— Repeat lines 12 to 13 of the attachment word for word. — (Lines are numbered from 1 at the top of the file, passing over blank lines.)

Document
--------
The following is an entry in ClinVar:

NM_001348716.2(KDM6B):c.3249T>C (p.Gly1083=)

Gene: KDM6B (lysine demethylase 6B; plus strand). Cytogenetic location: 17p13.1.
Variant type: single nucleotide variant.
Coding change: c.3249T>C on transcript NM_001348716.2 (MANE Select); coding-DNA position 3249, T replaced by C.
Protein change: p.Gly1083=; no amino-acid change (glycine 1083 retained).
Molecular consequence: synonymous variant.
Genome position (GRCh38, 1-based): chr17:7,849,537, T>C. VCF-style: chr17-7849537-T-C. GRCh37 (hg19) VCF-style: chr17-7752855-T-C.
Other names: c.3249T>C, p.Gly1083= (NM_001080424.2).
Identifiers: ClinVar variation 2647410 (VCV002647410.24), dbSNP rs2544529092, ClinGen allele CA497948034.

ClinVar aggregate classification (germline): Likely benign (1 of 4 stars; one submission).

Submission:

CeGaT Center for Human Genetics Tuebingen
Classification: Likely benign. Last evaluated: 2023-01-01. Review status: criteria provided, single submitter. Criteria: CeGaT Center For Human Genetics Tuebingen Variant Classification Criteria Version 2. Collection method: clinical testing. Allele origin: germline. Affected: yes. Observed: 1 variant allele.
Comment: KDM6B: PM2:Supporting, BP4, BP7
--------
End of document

Submission:

CeGaT Center for Human Genetics Tuebingen